March 6, 2013 / 5:37 AM / 7 years ago

Mexico's lower house passes bill to remove lawmaker immunity

Mexico's President Enrique Pena Nieto gestures during the Central American Integration System (SICA) summit in San Jose February 20, 2013. REUTERS/Juan Carlos Ulate

MEXICO CITY (Reuters) - Mexico’s lower house of Congress voted overwhelmingly Tuesday to strip federal lawmakers of criminal immunity, part of a larger reform push in Latin America’s second-largest economy.

The vote was 376 in favor to 56 opposed, with five abstentions.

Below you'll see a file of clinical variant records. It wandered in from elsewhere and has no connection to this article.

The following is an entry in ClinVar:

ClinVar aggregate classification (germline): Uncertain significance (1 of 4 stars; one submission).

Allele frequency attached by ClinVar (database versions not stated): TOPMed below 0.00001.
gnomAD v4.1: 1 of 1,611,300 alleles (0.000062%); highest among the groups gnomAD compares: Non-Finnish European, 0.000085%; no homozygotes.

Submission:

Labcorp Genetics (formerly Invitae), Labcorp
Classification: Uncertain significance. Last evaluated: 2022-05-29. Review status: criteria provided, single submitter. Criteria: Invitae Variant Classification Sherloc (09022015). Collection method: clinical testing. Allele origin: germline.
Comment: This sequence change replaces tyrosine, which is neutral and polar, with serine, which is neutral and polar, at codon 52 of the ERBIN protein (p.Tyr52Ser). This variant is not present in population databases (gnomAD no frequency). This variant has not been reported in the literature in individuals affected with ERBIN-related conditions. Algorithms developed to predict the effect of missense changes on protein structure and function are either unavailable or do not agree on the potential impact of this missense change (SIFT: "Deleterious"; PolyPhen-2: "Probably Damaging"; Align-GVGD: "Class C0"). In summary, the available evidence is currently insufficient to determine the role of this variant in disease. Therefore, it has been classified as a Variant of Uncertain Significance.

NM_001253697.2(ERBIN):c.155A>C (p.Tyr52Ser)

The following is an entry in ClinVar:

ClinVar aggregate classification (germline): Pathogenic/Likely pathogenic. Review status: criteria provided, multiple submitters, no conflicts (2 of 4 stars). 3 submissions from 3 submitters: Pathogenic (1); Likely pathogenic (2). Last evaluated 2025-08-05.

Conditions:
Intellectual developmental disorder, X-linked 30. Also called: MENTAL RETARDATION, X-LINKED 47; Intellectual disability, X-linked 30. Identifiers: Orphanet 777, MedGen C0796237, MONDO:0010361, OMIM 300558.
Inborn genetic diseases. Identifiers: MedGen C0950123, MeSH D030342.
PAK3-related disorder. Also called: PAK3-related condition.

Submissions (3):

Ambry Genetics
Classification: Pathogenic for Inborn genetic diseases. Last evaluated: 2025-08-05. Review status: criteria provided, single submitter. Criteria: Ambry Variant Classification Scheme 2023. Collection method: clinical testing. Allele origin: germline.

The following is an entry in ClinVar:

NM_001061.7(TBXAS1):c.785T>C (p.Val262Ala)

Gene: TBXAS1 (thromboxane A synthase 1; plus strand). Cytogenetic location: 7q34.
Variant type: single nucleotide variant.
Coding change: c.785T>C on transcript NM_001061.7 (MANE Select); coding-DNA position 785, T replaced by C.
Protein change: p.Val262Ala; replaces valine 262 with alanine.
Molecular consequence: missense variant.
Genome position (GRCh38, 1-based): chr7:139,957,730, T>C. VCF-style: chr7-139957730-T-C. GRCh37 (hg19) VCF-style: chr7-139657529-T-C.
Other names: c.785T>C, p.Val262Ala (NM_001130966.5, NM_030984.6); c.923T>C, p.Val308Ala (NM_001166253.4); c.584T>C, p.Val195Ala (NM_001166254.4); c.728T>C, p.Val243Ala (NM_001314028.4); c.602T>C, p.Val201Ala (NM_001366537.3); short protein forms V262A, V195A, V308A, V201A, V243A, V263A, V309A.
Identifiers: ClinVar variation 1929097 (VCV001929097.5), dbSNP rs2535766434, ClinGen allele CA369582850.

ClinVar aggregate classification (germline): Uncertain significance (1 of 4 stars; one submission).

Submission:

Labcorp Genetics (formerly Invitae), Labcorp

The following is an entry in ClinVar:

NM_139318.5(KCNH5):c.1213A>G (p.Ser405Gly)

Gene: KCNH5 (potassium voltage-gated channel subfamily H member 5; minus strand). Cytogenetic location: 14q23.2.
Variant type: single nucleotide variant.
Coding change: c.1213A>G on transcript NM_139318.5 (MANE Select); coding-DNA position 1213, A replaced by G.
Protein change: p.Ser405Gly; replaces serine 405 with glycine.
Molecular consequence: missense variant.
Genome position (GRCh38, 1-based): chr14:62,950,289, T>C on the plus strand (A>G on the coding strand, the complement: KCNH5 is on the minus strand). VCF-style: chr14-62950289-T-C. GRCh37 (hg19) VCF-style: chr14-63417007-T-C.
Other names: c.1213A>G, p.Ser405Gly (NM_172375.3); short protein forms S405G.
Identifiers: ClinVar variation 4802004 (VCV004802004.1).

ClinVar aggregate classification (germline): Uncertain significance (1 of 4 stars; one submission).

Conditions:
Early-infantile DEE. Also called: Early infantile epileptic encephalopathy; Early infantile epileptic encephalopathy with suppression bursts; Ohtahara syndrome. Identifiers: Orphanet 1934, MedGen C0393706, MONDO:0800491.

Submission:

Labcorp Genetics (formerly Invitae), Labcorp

The bill aims to amend the country’s constitution to make federal senators and deputies subject to the country’s criminal justice system, but still protect lawmakers from being detained for the duration of their terms in office.

The proposal, which would also apply to other high-ranking federal officials, now moves to the Mexican Senate for consideration.

The bill is part of a larger reform push aimed at fostering more transparency by new President Enrique Pena Nieto of the centrist Institutional Revolutionary Party, or PRI, and the party’s allies in Congress.

Reporting by David Alire Garcia; Editing by Eric Walsh

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